MICHAEL WOLSEY: ‘In garden warfare, it’s who you know that counts’
I KNOW little to nothing about gardening, which is a pity for I have quite a substantial garden front and back.
I keep it under control by a form of trench warfare. I go over the top twice a year, in spring and autumn, emerging from my house with all the weapons I can muster; things for mowing and chopping, for slashing and burning.
I hope to catch the enemy by surprise and reduce him to the point of unconditional surrender – the brambles and weeds banished, the shrubs and bushes cut to the stalk and even the non-combatant flowers looking cowed and docile.
I never quite manage it. After an hour or two of hand to branch combat I have had enough and settle for a ceasefire. I can’t claim outright victory but I can make an orderly retreat, safe in the knowledge that it will be six months at least before my foe dares to confront me again.
This year I launched my usual spring offensive and retired happy that the enemy had been put in his place.
He didn’t stay there for long. The combination of wet and warm weather, in this season we call summer, has emboldened the plant brigade and their allies, the shrubs, thorns, brambles and wild grass.
They massed on my borders a few weeks ago, and advanced on the house at an alarming rate.
I had not seen the enemy so strong before and feared I could not confront it by myself. Time to call in paid mercenaries, I thought.
But I number many oddities among my friends – golfers, anglers, vegans, and, as it turned out, two gardeners. When I mentioned my dilemma to them, they brushed aside the idea of paying to get the job done. Forget about the mercenaries, they declared, for they were battle-hardened veterans and would face the foe without flinching.
They arrived at my door within days and I could see right away where I has been going wrong. Their weaponry was Nato’s finest whereas mine might have been borrowed from the San Marino defence forces.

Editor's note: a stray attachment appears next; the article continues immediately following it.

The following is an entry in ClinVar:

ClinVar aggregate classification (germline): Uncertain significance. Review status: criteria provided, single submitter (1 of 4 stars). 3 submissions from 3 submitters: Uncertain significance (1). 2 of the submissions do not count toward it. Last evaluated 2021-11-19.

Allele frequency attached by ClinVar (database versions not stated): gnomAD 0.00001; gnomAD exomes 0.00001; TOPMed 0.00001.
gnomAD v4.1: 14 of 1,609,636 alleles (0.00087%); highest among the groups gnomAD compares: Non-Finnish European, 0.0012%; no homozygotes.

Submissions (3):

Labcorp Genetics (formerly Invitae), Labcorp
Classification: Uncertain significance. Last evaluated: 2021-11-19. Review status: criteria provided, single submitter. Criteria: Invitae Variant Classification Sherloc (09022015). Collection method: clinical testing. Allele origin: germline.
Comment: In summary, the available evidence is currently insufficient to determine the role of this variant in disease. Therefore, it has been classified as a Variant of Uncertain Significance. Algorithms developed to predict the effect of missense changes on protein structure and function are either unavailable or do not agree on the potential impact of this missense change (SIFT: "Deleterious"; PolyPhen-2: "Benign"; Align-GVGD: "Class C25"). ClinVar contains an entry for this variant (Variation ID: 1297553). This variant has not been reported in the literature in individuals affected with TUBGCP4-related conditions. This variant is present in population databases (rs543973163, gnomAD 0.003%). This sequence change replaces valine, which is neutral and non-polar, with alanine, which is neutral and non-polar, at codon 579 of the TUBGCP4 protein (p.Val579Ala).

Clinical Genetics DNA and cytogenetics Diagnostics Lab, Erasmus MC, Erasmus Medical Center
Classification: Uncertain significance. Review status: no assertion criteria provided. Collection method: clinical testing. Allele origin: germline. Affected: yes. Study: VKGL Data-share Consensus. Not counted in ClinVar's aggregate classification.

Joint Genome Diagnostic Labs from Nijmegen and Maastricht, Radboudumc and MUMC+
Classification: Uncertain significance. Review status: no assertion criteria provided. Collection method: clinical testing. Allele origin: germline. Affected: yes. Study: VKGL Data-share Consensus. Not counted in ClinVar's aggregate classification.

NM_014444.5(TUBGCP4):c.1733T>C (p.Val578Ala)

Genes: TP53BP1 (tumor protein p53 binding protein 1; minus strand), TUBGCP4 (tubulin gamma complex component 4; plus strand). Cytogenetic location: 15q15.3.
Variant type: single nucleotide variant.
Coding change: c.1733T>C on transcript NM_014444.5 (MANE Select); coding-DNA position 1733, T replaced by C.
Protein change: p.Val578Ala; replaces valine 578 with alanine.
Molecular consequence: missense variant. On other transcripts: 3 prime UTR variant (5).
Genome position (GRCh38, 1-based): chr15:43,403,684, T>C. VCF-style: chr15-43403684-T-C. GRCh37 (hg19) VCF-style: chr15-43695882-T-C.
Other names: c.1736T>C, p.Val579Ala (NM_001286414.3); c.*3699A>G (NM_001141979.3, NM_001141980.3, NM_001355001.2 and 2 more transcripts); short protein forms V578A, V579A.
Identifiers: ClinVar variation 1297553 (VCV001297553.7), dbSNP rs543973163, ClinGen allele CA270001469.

Their lawn mower could have eaten mine – and might have done if I hadn’t got it out of the way in time. Their cutting and hacking tools made mine look like a bulk purchase from Smyths Toys. They even brought spades (for digging new trenches?) and something called a hoe.
My offer of assistance was flatly rejected. This was not a job for amateurs. So I went to get a few beers for when they took a break.
But these two did not believe in breaks. Their assault had the ferocity of a plague of locusts.
My garden was vanishing before my eyes. And as the weeds and thorns disappeared strange things began emerging from what had been the undergrowth: a deflated World Cup 14 football, lost by my grandchildren in, presumably, 2014; a Zippo cigarette lighter which had been my pride and joy until I gave up smoking 18 years ago; the remote control from an old television.
This was getting out of hand. It had to stop before the television itself put in an appearance.
I was happy to settle for my usual ceasefire but these two wanted nothing less than total surrender.
One man, with a large strimming device, made a dash at an inoffensive piece of hedge while his fellow fanatic, armed with motorised clippers, attacked a verge that had not yet shown the white flag.
In the end, I prevailed, and we stood back to admire the battlefield. And I had to admit that it did not look much like the site of a recent and terrible conflict – just a well-maintained garden.
As I said, I know little to nothing about gardening. But it’s not what you know, it’s who you know that counts.